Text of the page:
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National Flood Insurance Program Set to Expire

As a tropical storm battered parts of Texas with more than 40 inches of rain in 72 hours last week, Congress is debating whether to extend the National Flood Insurance Program, which expires on September 30. The NFIP is a government-run flood insurance plan that covers 5 million policies and is an alternative to the relatively shallow private flood insurance market. Since the passage of the National Flood Insurance Act of 1968, Congress has often waited until the last minute to reauthorized the program before its expiration and passed only short-term extensions (12 since 2017).

Last week, the U.S. House of Representatives passed a continuing resolution to keep the federal government funded through November 21 and prevent a government shutdown. This measure included an extension for the NFIP through the same date. But it is unclear whether the Senate will pass the resolution or allow a shutdown.

The House of Representatives Financial Services Committee unanimously passed a bill titled the National Flood Insurance Program Reauthorization Act of 2019 (H.R. 3167), which would reauthorize the NFIP for five years and provide funding for flood mapping and flood mitigation programs. It would also mandate a number of reforms, including allowing policyholders to get refunds if they cancel their policy before its expiration date, eliminating penalties if insureds leave the NFIP for the private market, and requiring the NFIP to increase premium rates each year.

On the Senate side, there is a bill of the same name that would also extend the NFIP for five years. The bills would also cap annual rate increases at 9% (as opposed to the current law, which allows increases by up to 25% annually), making the program more affordable, especially for low-income policyholders. Additionally, it includes provisions to protect homebuyers and renters by mandating flood risk and prior flood damage disclosures, and also funds flood mapping modernization and mitigation. As of this writing, the Senate has not voted on the measure.

Climate change has exacerbated annual flooding across the United States, making storms more violent, frequent and costly. In its June report on the flood outlook for 2019, the National Oceanic and Atmospheric Administration noted that non-storm, high-tide flooding “is increasingly common due to years of relative sea-level increases. It no longer takes a storm or a hurricane to cause flooding in many coastal areas.” And in May, NASA said that the United States had experienced record-setting precipitation, characterizing it as the “soggiest 12 months in 124 years of modern record-keeping.”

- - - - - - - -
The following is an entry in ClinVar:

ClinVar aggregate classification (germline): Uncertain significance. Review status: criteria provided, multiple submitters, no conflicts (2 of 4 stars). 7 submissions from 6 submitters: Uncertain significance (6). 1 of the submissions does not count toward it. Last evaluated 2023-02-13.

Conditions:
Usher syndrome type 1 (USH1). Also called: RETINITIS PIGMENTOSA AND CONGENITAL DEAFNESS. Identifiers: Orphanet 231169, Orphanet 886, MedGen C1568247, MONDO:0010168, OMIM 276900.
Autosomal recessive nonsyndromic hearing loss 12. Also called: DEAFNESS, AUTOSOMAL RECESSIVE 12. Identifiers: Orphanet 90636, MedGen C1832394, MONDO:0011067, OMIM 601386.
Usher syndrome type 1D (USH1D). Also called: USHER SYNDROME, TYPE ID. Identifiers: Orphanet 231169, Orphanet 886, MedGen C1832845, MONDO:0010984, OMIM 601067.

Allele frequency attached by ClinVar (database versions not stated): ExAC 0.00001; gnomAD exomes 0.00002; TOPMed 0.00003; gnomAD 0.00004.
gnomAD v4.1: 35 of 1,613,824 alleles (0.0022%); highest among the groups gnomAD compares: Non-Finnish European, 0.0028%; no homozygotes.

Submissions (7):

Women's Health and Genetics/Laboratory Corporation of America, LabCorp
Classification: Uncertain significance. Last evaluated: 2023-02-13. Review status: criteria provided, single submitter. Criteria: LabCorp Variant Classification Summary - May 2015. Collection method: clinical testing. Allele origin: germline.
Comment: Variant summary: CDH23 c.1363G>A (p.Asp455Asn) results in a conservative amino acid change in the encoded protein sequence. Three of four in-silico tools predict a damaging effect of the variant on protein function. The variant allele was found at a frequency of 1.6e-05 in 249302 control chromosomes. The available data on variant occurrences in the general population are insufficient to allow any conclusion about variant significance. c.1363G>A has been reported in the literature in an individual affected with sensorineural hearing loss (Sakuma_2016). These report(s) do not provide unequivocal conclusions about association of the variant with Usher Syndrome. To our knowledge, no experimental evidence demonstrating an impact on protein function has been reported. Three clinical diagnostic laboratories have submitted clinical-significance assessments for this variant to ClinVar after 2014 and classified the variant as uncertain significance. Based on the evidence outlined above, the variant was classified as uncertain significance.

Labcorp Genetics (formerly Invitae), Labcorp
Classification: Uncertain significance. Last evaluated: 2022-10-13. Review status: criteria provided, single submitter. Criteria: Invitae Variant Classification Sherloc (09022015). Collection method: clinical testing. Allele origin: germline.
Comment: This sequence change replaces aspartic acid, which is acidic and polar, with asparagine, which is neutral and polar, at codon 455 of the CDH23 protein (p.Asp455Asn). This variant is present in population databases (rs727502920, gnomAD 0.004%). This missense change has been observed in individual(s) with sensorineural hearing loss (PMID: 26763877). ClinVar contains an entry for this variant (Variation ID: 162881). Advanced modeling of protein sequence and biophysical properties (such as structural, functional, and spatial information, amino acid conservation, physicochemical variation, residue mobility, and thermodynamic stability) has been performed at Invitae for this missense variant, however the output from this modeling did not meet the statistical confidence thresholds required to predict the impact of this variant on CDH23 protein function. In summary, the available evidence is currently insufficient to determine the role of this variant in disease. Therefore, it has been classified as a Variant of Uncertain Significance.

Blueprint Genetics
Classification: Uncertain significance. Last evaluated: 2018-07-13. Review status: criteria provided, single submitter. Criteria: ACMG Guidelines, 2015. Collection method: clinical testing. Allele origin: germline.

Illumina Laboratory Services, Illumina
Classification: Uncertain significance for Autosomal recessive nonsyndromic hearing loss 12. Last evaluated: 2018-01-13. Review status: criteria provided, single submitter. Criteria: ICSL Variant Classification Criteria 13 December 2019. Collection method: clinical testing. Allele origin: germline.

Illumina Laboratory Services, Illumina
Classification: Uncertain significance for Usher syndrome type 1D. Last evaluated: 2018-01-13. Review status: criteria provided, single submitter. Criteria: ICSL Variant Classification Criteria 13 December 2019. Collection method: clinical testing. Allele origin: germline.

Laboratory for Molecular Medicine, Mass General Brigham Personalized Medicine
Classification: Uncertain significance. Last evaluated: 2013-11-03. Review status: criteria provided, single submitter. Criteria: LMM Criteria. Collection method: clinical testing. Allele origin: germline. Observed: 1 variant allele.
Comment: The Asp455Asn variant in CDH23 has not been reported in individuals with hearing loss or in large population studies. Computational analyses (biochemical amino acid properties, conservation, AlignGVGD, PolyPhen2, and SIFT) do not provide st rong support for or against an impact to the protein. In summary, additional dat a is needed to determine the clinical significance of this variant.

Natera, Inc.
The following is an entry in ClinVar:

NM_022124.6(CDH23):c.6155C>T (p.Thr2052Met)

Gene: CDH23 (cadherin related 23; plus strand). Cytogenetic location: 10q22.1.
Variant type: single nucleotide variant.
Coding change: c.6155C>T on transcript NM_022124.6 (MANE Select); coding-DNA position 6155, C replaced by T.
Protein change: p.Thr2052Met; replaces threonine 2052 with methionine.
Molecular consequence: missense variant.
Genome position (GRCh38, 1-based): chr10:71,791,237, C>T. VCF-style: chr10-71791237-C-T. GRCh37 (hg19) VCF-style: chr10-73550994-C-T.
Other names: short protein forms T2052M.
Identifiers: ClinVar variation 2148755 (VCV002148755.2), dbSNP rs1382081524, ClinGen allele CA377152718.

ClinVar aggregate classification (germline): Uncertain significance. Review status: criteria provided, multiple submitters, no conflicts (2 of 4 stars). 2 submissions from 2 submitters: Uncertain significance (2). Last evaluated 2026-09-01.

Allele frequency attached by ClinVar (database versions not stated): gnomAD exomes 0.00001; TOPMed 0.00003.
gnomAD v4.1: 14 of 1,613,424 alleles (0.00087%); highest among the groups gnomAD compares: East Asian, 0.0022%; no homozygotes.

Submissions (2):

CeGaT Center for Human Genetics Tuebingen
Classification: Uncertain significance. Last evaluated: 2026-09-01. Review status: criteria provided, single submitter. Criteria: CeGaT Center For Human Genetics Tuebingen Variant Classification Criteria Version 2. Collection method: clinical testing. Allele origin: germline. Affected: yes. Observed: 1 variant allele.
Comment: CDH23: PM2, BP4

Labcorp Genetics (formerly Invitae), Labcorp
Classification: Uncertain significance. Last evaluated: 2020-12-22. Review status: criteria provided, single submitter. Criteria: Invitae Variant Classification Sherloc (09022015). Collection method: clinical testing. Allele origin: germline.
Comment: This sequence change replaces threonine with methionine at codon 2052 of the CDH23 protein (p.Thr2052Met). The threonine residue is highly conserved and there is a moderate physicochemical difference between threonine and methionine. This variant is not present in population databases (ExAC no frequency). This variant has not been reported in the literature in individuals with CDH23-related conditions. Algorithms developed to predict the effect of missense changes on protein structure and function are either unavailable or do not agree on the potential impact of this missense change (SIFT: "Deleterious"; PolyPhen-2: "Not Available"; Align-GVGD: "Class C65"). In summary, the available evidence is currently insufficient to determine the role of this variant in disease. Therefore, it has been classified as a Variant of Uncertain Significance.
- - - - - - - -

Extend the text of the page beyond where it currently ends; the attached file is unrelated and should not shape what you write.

They also mean millions more in property damage, which in turn means more people getting payouts from the NFIP. In fact, the series of hurricanes that hit the United States in 2017 and 2018 also hit the NFIP hard—the program lost billions of dollars in payouts, leading the government to pass a disaster relief bill that helped the NFIP pay the claims. The Federal Emergency Management Agency (FEMA), which runs the NFIP, aims to double the number of people who have flood insurance by 2023, but according to E&E News analysis, coverage in the United States has declined by 31% since 2011, leaving many without protection if they are hit with flooding.

In 2012, Congress passed a law allowing federal agencies to begin accepting private flood policies, but the market has been sluggish to fill the gaps. Some are stepping in—indeed, the American Association of Insurance Services (AAIS) today announced a partnership with Munich Reinsurance America, Inc. (Munch Re) to provide flood insurance aimed at homeowners outside major flood zones. But with few other private insurance companies offering flood policies, if the NFIP is not reauthorized, this could leave more than half-a-million people across the country without coverage.

Risk Management Magazine and Risk Management Monitor. Copyright 2020 Risk and Insurance Management Society, Inc. All rights reserved.


About this Author

Associate Editor

Adam Jacobson is associate editor of the Risk Management Monitor and Risk Management magazine.